Combining the outcomes of AI with blockchain technology will further facilitate medical professionals in treating patients safely and efficiently. As data becomes more usable, so will the world of genomics and gene editing that will lead to breakthroughs in developing cures for a range of human diseases.
Healthcare experience takes centre stage
The pandemic has also shifted priorities in terms of people’s healthcare experiences, making the need for high-quality, empathetic care more important. In line with this, environmental services (including sanitization of high touch-point areas, and especially patient rooms) in a hospital setting will take centre stage, as it has the potential to make or break a person’s overall healthcare experience.
In terms of their health insurance experience, policyholders will require both physical and digital services, signaling a move to ‘phygital’ – a portmanteau of the two words. Even though more insurers are adopting digital services and distribution channels as their primary point of customer engagement, physical experts are still irreplaceable as they can offer advice on complex, real-life decisions.
One of the challenges of these digital adoptions, such as telehealth and AI-based systems, is the need to adopt robust cyber security measures to guard against cyber-attacks and adhere to the growing number of data privacy regulations around the world. Failure to do so can result in monumental fines for insurers under regulations like the EU’s General Data Protection Regulation (GDPR) and regional equivalents, as well as erode trust on behalf of policyholders – something that is non-negotiable.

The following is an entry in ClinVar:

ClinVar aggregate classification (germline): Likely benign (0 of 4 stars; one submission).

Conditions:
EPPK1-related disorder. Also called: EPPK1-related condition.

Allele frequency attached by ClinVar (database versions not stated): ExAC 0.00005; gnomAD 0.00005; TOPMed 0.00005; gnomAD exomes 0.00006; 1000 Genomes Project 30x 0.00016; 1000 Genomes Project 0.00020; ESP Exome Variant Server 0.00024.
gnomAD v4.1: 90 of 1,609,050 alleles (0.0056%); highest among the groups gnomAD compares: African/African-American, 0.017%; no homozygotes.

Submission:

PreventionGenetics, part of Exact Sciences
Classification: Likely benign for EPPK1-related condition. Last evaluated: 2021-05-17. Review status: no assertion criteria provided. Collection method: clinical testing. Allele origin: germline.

Health insurance outlook moving forward
Insurers will need to offer telehealth services, adopt digital technology, and consider the patient experience moving forward. Moreover, they will also need to make important changes such as including coverage during pandemics.
Unlike the pre-pandemic world, most regions (apart from Europe) are now expected to see fewer pandemic-related exclusions. In fact, many insurers are also offering Covid-19-specific insurance plans to cater to demand. One such example is in Thailand, where all foreign arrivals need to obtain mandatory Covid-19 insurance.
Insurers will also need to account for the post-pandemic rise in claims when patients feel comfortable visiting healthcare providers again. Mental health conditions are forecasted to take a larger share of the burden. Regarding cost of delayed treatment, the hardest-hit regions will be the ones with relatively stringent lockdowns, such as North America.
In the US, for example, the effects of delayed care could cost the healthcare sector anywhere between US$30bn and US$65bn annually. This could have significant trickle-down effects on insurers and health insurance costs in the years to come.
Speaking of costs, health insurance premium costs are expected to surpass last year’s increase in the approaching 2021/22 cycle. Uncertainty over the ongoing global health crisis has also led to demand for health insurance policies as healthcare expenses are anticipated to increase every year. One major demographic turning to health insurance products is younger, more health-conscious consumers.
The pandemic has not only catalyzed insurance digitalization, but also awakened the interest of younger generations in life, health, and other insurance products.
Regional-specific challenges and trends
Against the backdrop of the challenges and trends, there are also a few region-specific developments at play. To learn more about the global health insurance landscapes and regional ones in Asia Pacific, the Middle East and Africa, Europe, and the Americas, the Pacific Prime’s State of Health Insurance Report 2021 is free of charge.